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Resources abound to prepare for and prevent falls while at home

by Sam Richards

Staff Writer


Monday, March 18 (10 a.m.): When a 78-year-old resident of a manor off Running Springs Road fell inside her home Feb. 29 and couldn’t get up, she deployed a can of bear spray, thinking pushing the nozzle would make a horn-type noise alerting neighbors that she needed help.

Neighbors who responded to the woman’s screams had a hard time breathing because of the bear spray; the woman and one of her neighbors were taken to the hospital for treatment.

While the bear spray made the Feb. 29 incident unusual, such falls are anything but. The federal Centers for Disease Control reports that one in four Americans 65 or older falls in a given year; one of every five such falls results in a significant injury, such as broken bones or a concussion or other head injury. About 32,000 people die as a result of injuries suffered in those falls, the CDC says.

When organizers of a September 2023 fall-prevention conference at the Rossmoor Event Center asked attendees how many of them had suffered a fall in the previous year, almost half of them raised their hands.

Penny Reed, manager of Rossmoor Counseling Services, said Rossmoor – with its average residents’ age of 77 – is full of people who need to do whatever is necessary to reduce their chances of falling, and to be prepared in the event they do fall.

“It takes a little bit of humility to recognize we have that fallibility, and every year that grows,” said Reed, whose office will organize and host another fall-prevention event in September. “We’re all going to fall at some point in our lives.”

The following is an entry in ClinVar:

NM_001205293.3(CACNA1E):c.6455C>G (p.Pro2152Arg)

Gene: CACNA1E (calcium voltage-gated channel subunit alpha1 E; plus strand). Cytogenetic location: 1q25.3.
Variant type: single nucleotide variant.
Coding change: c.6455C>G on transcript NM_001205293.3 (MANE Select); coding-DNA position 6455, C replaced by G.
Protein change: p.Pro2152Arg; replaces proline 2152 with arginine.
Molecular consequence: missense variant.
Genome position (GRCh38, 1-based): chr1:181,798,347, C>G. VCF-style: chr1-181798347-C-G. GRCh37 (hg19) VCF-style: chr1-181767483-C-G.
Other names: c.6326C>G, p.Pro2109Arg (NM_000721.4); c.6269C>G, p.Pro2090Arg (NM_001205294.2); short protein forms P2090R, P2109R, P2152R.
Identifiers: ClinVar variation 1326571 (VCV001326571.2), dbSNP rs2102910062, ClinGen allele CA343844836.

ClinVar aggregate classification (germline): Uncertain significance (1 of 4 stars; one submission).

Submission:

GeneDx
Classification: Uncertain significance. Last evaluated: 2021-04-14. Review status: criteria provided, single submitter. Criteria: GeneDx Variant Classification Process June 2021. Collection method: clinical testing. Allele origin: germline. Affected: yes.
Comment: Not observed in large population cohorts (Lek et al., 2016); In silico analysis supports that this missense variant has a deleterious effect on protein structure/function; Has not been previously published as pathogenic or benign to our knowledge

Reed said the Counseling Services office at Gateway offers connections with several entities that can help seniors prevent avoid falls and be ready for them when they do occur. One such connection is the Rotary Home Team, through area Rotary clubs, which sends volunteers to seniors’ homes to perform basic home-maintenance tasks– tasks that sometimes can lead to falls occurring.

Another such entity is Meals on Wheels Diablo Region, which offers several services related to preventing falls.

Sherry Nadworny, the Diablo Region’s director of development and community relations, said her organization, based in Walnut Creek, generally has 80 to 90 Rossmoor clients at any given time. Nadworny said MOW tries to take a holistic approach to services – that is, where there is food insecurity, there may well be other factors at play affecting seniors’ health, which her staff works to address.

“Someone might not have needed meals brought to them until they fall and break a hip – then they could become food insecure,” Nadworny said.

MOW can send an occupational therapist to a home to assess the degree of fall risk that exists there. Such factors include the degree of clutter present, whether there are loose throw rugs, extension cords or similar obstacles around the house, or whether grab bars or other similar amenities are in a residence or can be installed.

These and other services beyond delivered meals are free and available to residents of Contra Costa County (including Rossmoor) 60 and older, with no income requirements, Nadworny said.

MOW also offers exercise programs to help seniors increase strength and improve balance, which helps reduce the risk of tripping and falling, Nadworny said. Go to https:// to learn more about MOW fall-prevention programs.

The Rossmoor Fund, a nonprofit to benefit the charitable and educational needs of the Rossmoor community, makes grants to pay for home improvements (performed by Davis Home Pros) to increase safety by reducing fall risk. The Rossmoor Fund also pays for medical alert bracelets that notify first responders (including Securitas) of a medical emergency and provide specifics about a patient’s medical history.

Claire Wolfe, Rossmoor Fund’s president, said singles earning $45,000 or less annually, or couples with an annual income of $75,000 or less, can apply for a grant. Applications can be found online, and Rossmoor Fund grant application guidelines can be found at Tice Creek Fitness Center offers classes in Tai Chi, muscle conditioning and other classes that improve physical strength and reduce the risk of a fall, Reed said. She added that the Counseling Center stands ready to help Rossmoor residents obtain or apply for any of the services mentioned above; call 1-925-988-7750 or email for more information.